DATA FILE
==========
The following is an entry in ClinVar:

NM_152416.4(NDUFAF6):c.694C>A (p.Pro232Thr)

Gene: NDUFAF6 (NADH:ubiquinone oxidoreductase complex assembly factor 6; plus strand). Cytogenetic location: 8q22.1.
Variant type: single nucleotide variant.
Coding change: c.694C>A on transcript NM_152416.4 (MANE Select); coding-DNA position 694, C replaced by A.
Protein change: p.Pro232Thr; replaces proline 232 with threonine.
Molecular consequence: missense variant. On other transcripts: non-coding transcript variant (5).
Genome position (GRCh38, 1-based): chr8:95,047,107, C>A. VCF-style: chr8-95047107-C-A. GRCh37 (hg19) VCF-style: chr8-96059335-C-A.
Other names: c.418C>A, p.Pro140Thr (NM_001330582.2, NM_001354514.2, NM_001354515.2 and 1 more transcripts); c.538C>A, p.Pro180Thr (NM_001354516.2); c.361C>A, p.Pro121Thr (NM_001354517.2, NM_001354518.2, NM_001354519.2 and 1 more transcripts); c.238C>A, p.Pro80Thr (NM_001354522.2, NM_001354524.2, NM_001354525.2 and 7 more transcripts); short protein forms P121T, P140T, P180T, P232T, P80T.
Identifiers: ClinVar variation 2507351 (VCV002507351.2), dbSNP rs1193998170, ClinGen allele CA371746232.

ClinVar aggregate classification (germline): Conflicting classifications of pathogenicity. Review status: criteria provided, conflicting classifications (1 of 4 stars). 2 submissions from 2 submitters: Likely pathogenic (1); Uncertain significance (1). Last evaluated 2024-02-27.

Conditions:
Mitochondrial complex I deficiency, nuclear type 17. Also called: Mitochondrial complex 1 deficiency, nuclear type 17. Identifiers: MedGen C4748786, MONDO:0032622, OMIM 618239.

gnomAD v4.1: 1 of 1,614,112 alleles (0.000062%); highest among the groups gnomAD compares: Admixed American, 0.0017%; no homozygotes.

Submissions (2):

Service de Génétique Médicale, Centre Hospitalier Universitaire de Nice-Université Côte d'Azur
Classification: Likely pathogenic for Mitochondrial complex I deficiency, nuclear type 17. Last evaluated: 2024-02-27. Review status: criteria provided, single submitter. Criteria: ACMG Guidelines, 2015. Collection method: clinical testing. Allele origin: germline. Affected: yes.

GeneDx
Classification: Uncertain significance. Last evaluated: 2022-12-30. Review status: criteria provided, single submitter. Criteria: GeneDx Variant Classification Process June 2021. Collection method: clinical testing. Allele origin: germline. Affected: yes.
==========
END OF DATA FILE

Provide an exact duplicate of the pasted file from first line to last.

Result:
The following is an entry in ClinVar:

NM_152416.4(NDUFAF6):c.694C>A (p.Pro232Thr)

Gene: NDUFAF6 (NADH:ubiquinone oxidoreductase complex assembly factor 6; plus strand). Cytogenetic location: 8q22.1.
Variant type: single nucleotide variant.
Coding change: c.694C>A on transcript NM_152416.4 (MANE Select); coding-DNA position 694, C replaced by A.
Protein change: p.Pro232Thr; replaces proline 232 with threonine.
Molecular consequence: missense variant. On other transcripts: non-coding transcript variant (5).
Genome position (GRCh38, 1-based): chr8:95,047,107, C>A. VCF-style: chr8-95047107-C-A. GRCh37 (hg19) VCF-style: chr8-96059335-C-A.
Other names: c.418C>A, p.Pro140Thr (NM_001330582.2, NM_001354514.2, NM_001354515.2 and 1 more transcripts); c.538C>A, p.Pro180Thr (NM_001354516.2); c.361C>A, p.Pro121Thr (NM_001354517.2, NM_001354518.2, NM_001354519.2 and 1 more transcripts); c.238C>A, p.Pro80Thr (NM_001354522.2, NM_001354524.2, NM_001354525.2 and 7 more transcripts); short protein forms P121T, P140T, P180T, P232T, P80T.
Identifiers: ClinVar variation 2507351 (VCV002507351.2), dbSNP rs1193998170, ClinGen allele CA371746232.

ClinVar aggregate classification (germline): Conflicting classifications of pathogenicity. Review status: criteria provided, conflicting classifications (1 of 4 stars). 2 submissions from 2 submitters: Likely pathogenic (1); Uncertain significance (1). Last evaluated 2024-02-27.

Conditions:
Mitochondrial complex I deficiency, nuclear type 17. Also called: Mitochondrial complex 1 deficiency, nuclear type 17. Identifiers: MedGen C4748786, MONDO:0032622, OMIM 618239.

gnomAD v4.1: 1 of 1,614,112 alleles (0.000062%); highest among the groups gnomAD compares: Admixed American, 0.0017%; no homozygotes.

Submissions (2):

Service de Génétique Médicale, Centre Hospitalier Universitaire de Nice-Université Côte d'Azur
Classification: Likely pathogenic for Mitochondrial complex I deficiency, nuclear type 17. Last evaluated: 2024-02-27. Review status: criteria provided, single submitter. Criteria: ACMG Guidelines, 2015. Collection method: clinical testing. Allele origin: germline. Affected: yes.

GeneDx
Classification: Uncertain significance. Last evaluated: 2022-12-30. Review status: criteria provided, single submitter. Criteria: GeneDx Variant Classification Process June 2021. Collection method: clinical testing. Allele origin: germline. Affected: yes.